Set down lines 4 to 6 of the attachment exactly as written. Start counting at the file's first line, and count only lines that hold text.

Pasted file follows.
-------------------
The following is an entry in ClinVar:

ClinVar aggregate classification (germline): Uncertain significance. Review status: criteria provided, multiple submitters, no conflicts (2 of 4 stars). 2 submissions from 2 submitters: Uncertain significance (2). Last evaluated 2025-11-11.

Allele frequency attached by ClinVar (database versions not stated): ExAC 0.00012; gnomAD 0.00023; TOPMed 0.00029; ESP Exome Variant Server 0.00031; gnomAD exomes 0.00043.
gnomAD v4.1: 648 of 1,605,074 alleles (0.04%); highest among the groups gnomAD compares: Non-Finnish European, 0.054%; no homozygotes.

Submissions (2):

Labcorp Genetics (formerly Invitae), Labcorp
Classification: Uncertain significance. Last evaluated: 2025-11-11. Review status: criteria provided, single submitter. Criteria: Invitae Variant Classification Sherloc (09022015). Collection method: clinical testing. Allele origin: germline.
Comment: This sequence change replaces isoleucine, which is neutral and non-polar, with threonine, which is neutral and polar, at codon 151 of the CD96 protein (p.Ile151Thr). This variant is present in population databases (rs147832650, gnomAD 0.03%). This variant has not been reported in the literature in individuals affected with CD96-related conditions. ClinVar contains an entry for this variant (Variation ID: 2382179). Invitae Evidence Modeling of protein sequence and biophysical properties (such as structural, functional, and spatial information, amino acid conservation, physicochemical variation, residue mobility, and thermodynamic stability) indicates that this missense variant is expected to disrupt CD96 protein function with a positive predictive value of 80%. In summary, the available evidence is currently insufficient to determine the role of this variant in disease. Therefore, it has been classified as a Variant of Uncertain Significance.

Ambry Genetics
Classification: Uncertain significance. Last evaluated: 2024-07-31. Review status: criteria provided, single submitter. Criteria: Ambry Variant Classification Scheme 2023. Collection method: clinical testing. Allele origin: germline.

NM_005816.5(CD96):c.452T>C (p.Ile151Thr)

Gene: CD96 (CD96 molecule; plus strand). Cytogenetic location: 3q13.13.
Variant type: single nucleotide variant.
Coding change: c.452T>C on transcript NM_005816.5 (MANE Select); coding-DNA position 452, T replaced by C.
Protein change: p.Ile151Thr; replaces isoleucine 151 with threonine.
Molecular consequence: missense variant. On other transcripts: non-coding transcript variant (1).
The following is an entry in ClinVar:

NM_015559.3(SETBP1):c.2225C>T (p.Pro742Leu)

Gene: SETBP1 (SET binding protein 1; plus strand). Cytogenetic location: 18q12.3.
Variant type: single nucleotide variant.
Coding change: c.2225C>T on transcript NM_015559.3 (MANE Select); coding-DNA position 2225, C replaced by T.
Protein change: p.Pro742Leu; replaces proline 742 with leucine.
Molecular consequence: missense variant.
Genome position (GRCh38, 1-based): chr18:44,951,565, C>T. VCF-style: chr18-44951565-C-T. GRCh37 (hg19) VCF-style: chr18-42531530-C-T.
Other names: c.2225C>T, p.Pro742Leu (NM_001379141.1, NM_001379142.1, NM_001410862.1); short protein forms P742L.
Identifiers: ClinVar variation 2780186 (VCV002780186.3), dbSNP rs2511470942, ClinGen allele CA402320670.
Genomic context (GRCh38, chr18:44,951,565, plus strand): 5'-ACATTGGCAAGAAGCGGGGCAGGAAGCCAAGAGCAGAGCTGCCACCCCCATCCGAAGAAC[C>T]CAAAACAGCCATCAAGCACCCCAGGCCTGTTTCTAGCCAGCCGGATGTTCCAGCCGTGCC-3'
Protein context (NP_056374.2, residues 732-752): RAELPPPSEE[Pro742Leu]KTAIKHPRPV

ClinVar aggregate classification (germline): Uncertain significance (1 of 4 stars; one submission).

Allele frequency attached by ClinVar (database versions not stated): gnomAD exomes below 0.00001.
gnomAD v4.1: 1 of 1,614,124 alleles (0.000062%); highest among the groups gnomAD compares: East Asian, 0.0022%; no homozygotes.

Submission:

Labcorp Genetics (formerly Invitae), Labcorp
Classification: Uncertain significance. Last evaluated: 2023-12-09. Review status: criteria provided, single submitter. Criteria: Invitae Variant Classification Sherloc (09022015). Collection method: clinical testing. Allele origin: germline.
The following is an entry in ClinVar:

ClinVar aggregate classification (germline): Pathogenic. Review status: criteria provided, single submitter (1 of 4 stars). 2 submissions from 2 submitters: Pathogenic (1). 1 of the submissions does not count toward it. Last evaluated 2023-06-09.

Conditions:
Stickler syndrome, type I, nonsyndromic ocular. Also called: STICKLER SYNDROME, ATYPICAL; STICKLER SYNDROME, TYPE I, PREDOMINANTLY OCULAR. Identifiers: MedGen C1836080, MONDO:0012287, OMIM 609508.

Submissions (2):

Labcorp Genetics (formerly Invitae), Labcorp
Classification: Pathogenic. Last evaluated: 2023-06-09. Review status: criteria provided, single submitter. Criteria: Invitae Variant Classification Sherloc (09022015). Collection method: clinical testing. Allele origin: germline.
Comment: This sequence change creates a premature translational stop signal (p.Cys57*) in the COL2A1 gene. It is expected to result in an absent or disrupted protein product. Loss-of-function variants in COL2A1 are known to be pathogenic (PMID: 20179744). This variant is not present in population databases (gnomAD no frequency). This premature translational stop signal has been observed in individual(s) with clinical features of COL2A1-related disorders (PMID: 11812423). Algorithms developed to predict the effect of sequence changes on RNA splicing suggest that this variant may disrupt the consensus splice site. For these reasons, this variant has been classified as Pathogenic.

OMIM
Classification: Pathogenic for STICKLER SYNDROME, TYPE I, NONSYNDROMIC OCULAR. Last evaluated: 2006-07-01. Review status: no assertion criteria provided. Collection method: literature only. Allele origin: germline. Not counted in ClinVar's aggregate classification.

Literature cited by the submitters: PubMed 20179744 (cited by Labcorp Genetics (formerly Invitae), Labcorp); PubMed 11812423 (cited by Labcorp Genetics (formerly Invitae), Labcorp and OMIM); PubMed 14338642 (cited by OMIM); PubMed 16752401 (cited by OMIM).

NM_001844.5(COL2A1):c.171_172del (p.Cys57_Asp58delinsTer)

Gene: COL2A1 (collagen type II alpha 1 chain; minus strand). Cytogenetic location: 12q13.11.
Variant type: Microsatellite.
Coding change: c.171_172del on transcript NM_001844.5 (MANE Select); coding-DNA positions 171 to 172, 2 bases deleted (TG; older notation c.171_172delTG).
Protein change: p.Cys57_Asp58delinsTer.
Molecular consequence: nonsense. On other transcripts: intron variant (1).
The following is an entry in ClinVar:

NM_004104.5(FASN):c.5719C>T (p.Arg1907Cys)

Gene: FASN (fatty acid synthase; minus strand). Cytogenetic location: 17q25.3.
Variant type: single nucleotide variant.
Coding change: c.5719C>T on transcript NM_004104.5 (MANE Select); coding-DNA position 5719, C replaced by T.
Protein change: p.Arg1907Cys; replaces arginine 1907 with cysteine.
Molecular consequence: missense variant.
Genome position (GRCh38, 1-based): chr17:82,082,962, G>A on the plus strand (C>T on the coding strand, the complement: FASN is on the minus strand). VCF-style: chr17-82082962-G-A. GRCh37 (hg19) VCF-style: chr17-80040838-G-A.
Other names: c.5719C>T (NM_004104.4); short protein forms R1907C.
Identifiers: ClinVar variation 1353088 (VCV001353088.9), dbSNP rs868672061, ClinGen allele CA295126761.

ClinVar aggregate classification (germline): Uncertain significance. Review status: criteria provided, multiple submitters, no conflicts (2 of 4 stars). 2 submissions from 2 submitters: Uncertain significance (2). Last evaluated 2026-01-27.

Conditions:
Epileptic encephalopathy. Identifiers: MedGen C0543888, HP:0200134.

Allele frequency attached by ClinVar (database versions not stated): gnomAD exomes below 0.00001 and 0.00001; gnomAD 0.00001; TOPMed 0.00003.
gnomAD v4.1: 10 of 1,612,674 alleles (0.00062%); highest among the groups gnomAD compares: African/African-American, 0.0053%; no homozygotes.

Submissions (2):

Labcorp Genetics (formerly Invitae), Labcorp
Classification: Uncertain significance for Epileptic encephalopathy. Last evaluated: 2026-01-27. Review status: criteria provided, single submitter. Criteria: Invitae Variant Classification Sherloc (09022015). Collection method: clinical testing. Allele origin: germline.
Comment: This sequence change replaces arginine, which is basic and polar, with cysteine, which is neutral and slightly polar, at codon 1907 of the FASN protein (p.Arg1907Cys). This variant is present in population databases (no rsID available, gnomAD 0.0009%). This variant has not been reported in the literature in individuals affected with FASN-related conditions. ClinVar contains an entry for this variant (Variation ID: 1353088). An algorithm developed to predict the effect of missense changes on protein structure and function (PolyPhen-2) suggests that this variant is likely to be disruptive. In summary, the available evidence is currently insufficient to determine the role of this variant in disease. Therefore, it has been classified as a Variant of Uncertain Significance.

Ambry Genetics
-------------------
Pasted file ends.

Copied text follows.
gnomAD v4.1: 648 of 1,605,074 alleles (0.04%); highest among the groups gnomAD compares: Non-Finnish European, 0.054%; no homozygotes.

Submissions (2):

Labcorp Genetics (formerly Invitae), Labcorp